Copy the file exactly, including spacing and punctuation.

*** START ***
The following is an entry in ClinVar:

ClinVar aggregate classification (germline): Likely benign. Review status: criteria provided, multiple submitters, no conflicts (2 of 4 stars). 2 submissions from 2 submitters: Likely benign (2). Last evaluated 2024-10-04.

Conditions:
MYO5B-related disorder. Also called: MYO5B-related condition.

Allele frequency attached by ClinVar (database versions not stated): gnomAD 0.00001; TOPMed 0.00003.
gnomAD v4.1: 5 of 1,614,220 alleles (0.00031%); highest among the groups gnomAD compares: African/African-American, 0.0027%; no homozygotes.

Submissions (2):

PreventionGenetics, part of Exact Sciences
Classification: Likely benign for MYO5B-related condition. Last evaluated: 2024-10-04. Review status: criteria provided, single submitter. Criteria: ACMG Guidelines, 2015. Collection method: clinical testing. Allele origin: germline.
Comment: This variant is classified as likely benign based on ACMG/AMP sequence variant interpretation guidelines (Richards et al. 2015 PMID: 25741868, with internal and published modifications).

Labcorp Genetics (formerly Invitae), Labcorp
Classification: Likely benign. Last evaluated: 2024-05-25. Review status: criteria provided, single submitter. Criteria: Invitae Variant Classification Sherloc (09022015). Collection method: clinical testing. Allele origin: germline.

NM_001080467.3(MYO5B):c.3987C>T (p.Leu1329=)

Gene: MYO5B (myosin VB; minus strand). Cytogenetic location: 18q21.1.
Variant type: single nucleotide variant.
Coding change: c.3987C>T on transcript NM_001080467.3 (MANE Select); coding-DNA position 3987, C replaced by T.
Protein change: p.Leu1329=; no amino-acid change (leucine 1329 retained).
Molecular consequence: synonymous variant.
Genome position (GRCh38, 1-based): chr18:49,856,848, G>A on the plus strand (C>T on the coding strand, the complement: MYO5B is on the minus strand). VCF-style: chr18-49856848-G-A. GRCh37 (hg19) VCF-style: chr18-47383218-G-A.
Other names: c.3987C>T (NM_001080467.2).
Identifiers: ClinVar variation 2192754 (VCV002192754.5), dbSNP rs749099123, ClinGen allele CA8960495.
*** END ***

The following is an entry in ClinVar:

ClinVar aggregate classification (germline): Likely benign. Review status: criteria provided, multiple submitters, no conflicts (2 of 4 stars). 2 submissions from 2 submitters: Likely benign (2). Last evaluated 2024-10-04.

Conditions:
MYO5B-related disorder. Also called: MYO5B-related condition.

Allele frequency attached by ClinVar (database versions not stated): gnomAD 0.00001; TOPMed 0.00003.
gnomAD v4.1: 5 of 1,614,220 alleles (0.00031%); highest among the groups gnomAD compares: African/African-American, 0.0027%; no homozygotes.

Submissions (2):

PreventionGenetics, part of Exact Sciences
Classification: Likely benign for MYO5B-related condition. Last evaluated: 2024-10-04. Review status: criteria provided, single submitter. Criteria: ACMG Guidelines, 2015. Collection method: clinical testing. Allele origin: germline.
Comment: This variant is classified as likely benign based on ACMG/AMP sequence variant interpretation guidelines (Richards et al. 2015 PMID: 25741868, with internal and published modifications).

Labcorp Genetics (formerly Invitae), Labcorp
Classification: Likely benign. Last evaluated: 2024-05-25. Review status: criteria provided, single submitter. Criteria: Invitae Variant Classification Sherloc (09022015). Collection method: clinical testing. Allele origin: germline.

NM_001080467.3(MYO5B):c.3987C>T (p.Leu1329=)

Gene: MYO5B (myosin VB; minus strand). Cytogenetic location: 18q21.1.
Variant type: single nucleotide variant.
Coding change: c.3987C>T on transcript NM_001080467.3 (MANE Select); coding-DNA position 3987, C replaced by T.
Protein change: p.Leu1329=; no amino-acid change (leucine 1329 retained).
Molecular consequence: synonymous variant.
Genome position (GRCh38, 1-based): chr18:49,856,848, G>A on the plus strand (C>T on the coding strand, the complement: MYO5B is on the minus strand). VCF-style: chr18-49856848-G-A. GRCh37 (hg19) VCF-style: chr18-47383218-G-A.
Other names: c.3987C>T (NM_001080467.2).
Identifiers: ClinVar variation 2192754 (VCV002192754.5), dbSNP rs749099123, ClinGen allele CA8960495.